The Danish Girl
The Danish Girl lacks an immediacy and vibrancy, as well as a genuine sense of emotional connection.
Late on the night of June 9, 1982, the West German film director Rainer Werner Fassbinder made a telephone call from Munich to Paris to tell his best friend he had flushed all his drugs down the toilet -- everything except for one last line of cocaine. That was the line that killed him. He made his first film at the age of 22, and 40 films before dying at 36. So there should be another 50 or 60 films. Could he have maintained his incredible output? We will never know. What is remarkable is what a high standard he maintained, what a stylistic vision he produced on such small budgets.
In the treasure of his work, it's not surprising that "World on a Wire" (1973), a two-part, 212-minute science fiction project for West German television, went unseen in the rest of the world for many years. Only now is it being shown in the U. S., earlier at the Museum of Modern Art and now at the Siskel Film Center. It involves a familiar sci-fi theme: The possibility that this entire world exists entirely inside another world, perhaps as a computer simulation.
I don't believe we're expected to be shocked by that possibility. The story centers on Stiller (Klaus Löwitsch), an engineer who works for a program named Simulacron, which fabricates complete identities for characters who don't know they're unreal. In the film, Stiller and others discuss the notion that reality is unreal, tracing it to Plato. The purpose of Simulacron is said to be the prediction of consumer trends 20 years into the future, although there may be a more sinister purpose. It's possible to imagine all the creatures inside Simulacron as living in a sort of SimCity controlled from a higher level. Or are perhaps the fabricators of Simulacron themselves manipulated by still higher puppet masters?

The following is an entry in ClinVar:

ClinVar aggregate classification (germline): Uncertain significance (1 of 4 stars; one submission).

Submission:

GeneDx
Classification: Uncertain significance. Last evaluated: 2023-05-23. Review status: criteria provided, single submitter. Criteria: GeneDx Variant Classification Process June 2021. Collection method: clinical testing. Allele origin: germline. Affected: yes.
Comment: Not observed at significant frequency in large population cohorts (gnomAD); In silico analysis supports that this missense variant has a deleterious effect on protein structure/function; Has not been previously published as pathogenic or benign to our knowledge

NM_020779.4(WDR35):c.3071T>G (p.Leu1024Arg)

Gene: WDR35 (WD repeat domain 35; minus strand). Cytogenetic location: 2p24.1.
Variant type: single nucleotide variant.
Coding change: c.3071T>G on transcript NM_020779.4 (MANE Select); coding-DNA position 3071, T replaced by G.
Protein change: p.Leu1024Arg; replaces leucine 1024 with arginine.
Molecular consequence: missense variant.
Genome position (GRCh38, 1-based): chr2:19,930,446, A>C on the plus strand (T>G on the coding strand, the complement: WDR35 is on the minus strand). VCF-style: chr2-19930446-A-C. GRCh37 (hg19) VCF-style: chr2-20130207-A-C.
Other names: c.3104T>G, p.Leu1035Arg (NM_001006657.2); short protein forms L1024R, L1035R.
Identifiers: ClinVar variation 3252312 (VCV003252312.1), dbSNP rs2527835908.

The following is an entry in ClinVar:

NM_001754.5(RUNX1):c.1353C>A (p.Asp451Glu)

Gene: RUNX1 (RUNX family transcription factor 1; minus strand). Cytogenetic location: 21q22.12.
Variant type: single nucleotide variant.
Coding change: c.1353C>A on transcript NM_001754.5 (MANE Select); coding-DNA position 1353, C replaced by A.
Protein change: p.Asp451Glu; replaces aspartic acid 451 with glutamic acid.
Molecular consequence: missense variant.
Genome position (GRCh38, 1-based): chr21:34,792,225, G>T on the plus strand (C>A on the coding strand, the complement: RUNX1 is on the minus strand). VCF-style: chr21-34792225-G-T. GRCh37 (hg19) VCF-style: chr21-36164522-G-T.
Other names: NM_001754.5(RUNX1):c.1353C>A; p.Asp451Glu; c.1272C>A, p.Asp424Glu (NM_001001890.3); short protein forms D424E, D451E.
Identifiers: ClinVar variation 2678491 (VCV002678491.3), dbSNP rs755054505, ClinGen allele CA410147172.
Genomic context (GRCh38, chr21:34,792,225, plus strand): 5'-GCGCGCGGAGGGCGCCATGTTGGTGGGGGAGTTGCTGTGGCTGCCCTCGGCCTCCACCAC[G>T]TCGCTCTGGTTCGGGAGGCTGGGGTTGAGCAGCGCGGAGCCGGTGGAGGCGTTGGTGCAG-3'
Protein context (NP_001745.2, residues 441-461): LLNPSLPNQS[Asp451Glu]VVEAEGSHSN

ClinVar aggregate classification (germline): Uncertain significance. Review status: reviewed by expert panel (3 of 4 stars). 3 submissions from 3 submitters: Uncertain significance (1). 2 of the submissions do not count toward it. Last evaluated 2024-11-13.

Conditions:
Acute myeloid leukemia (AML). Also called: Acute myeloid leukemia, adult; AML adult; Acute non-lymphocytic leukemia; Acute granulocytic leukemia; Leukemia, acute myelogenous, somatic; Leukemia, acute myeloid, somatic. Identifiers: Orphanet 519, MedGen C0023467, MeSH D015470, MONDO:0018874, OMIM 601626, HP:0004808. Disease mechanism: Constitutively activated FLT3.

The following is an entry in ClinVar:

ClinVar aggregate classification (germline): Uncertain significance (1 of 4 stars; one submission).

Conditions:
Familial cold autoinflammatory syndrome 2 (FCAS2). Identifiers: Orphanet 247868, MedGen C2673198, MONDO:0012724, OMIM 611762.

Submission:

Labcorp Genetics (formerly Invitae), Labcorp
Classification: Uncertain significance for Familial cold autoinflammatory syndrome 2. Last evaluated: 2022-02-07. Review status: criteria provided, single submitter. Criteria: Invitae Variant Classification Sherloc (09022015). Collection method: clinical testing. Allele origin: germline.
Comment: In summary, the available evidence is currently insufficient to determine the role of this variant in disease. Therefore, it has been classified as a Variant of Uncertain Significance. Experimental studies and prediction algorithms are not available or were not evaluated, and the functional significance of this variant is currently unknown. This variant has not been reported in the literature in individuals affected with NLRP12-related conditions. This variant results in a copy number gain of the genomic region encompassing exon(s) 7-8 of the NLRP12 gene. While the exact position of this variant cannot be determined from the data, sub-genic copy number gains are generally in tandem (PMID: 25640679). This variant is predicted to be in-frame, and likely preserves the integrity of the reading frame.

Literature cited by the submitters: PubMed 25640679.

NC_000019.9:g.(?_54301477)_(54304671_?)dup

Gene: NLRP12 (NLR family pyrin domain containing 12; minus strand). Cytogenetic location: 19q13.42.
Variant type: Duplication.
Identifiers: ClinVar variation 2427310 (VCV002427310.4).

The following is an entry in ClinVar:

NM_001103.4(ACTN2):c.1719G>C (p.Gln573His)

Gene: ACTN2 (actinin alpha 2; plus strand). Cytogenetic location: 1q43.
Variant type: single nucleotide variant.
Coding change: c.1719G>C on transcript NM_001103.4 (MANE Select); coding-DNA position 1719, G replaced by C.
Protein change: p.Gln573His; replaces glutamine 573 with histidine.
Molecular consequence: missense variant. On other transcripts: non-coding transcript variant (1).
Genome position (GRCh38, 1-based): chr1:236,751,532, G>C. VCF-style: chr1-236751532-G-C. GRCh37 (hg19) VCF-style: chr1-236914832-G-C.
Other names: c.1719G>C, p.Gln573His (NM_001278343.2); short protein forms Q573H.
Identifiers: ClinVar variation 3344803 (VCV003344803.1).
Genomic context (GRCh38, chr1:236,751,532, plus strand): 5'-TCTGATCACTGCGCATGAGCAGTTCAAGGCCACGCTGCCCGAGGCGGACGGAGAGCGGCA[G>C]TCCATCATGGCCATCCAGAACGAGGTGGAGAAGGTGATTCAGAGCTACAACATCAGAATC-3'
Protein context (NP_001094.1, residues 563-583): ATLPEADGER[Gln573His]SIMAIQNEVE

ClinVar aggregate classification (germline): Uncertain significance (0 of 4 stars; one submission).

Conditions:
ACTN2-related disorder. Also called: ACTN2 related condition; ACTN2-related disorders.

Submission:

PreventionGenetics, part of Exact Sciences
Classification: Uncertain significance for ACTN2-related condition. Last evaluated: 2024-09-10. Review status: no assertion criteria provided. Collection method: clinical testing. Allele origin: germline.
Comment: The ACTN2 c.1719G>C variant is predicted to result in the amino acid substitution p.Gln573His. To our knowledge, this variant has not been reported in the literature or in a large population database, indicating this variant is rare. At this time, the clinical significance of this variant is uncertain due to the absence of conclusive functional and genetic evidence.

I'm not convinced Fassbinder really cared. The plot for him simply provides an occasion to demonstrate the way he imposed his visual and dramatic style on characters who were often played by the same actors, who spoke in the same mannered melodramatic manner, who inhabited worlds in which everyone seemed aware of artifice.
Stiller's dilemma is that his world, whatever it is, doesn't add up. He works for Vollmer (Adrian Hoven), who has programmed Simulacron. Vollmer discovers something about his program before mysteriously disappearing, and Stiller believes he destroyed himself in despair. Then Lause (Ivan Desny), head of security for the firm, disappears. At one moment he's at a party, speaking with Stiller, and at another moment he's gone, his chair empty, -- and, more alarmingly, no one there realizes he was there or has even heard of Lause. Nor is there any record of him.
Fassbinder's camera massages his characters, gliding through elaborate spatial movements as if somehow their lives are connected in an occult way with the arrangement of space and time. The dialog is usually arch and ironic. The mannerisms -- the smoking, the drinking, the sexual display -- are affected. Recognizing such actors as Margit Carstensen ("The Bitter Tears of Petra Van Kant"), we realize we could be witnessing what they do, entirely arbitrarily, in this movie when they are not in that one. Fassbinder is their Vollmar. Perhaps Stiller represents all those fascinated by Fassbinder and how he lived and thought.
"World on a Wire" is slowed down compared to most Fassbinder. He usually evokes overwrought passions, sudden angers and jealousies, emotional explosions, people hiding turmoil beneath a carefully-posed surface. Here there's less of that emotional energy. But if you know Fassbinder, you might want to see this as an exercise of his mind, a demonstration of how one of his stories might be transformed by the detachment of science fiction.
Matt Zoller Seitz reviews and reflects upon Jesse Eisenberg's New Yorker piece about film critics.
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